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Thursday, 26 September, 2002, 16:25 GMT 17:25 UK
Europe backs down in steel war
Steel plant
The US has pruned its tariff list substantially
The European Commission has decided to back down from a plan to impose sanctions on the United States as a punishment for high tariffs on steel imports.

The US imposed extra duties of up to 30% on foreign steel imports in March, saying they were unfairly subsidised.

It was pointless to continue with it

Gordon Moffatt, Eurofer spokesman

The move sparked a global trade dispute as the EU, Japan and other countries filed complaints at the World Trade Organisation (WTO).

The EU's executive body has now decided against going ahead with a list of potential sanctions worth more than $300m "at this stage", and will recommend a delay to the meeting of EU foreign ministers on Monday.

European trade commissioner Pascal Lamy will tell ministers it is better to wait until March, when a WTO panel is expected to rule the US steel duties illegal.

That would give the EU a clear legal right to apply further sanctions to US goods.

"Our strategy of not applying sanctions and of pushing the US to grant exemptions to our steelmakers has been successful," Mr Lamy's spokeswoman said.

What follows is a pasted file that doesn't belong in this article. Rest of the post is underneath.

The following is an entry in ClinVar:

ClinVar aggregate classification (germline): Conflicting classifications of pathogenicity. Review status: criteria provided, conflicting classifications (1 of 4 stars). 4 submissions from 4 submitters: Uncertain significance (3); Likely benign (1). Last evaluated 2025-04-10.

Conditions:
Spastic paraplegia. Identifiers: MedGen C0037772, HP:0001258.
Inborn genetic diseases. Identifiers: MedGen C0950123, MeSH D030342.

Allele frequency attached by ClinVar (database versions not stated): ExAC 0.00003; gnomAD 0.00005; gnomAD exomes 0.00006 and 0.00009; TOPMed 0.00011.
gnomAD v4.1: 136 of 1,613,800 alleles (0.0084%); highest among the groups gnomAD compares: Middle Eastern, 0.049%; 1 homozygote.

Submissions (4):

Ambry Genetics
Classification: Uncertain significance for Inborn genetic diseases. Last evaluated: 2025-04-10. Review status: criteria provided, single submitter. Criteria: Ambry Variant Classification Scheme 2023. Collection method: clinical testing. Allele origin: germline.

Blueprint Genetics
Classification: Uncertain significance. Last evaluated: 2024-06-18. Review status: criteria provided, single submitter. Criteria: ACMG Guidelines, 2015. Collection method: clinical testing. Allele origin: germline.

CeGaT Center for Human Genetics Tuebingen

US retreats too

The Commission had given itself until the end of September to decide whether to slap on sanctions ahead of the WTO hearing.

It will push ahead with a request to the WTO to punish the US, though it will have to wait until next year for the complaint hearing.

Since the US imposed the tariffs in March, it has exempted many types of steel from the net in a bid to head off a full blown trade war.

Nearly one quarter of imports covered by the original order are now exempt from the tariffs.

The EU's sanctions have become "a bit superseded by the exemption process," said Gordon Moffatt, a spokesman for European steel producers body Eurofer.

"It was pointless to continue with it," he said.

The US has welcomed the reports of the EU's retreat.

"We're pleased to hear the Europeans are stepping back from threats of retaliation," a spokesman for US Trade Representative Robert Zoellick told Reuters.

Sabre rattling

"As we've always said, our steel safeguards are in accordance with WTO rules. If others disagree, the proper place to settle disputes is through the WTO... not unilateral retaliation," he said.

The Commission's stance is expected to ratified by a meeting of a EU foreign ministers on 30 September.

The Commission's report still contains fighting talk and appears to take some credit for the US' decision to reduce the scope of tariffs.

"Adequate pressure should be kept on the US to reduce further the negative trade impact of its safeguard action by way of additional product exclusions," it says.

The proposed list of sanctions was criticised by European firms whose goods appeared on it.


World trade talks

Farming

Steel wars

Other disputes

Regional trade deals

Background

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See also:

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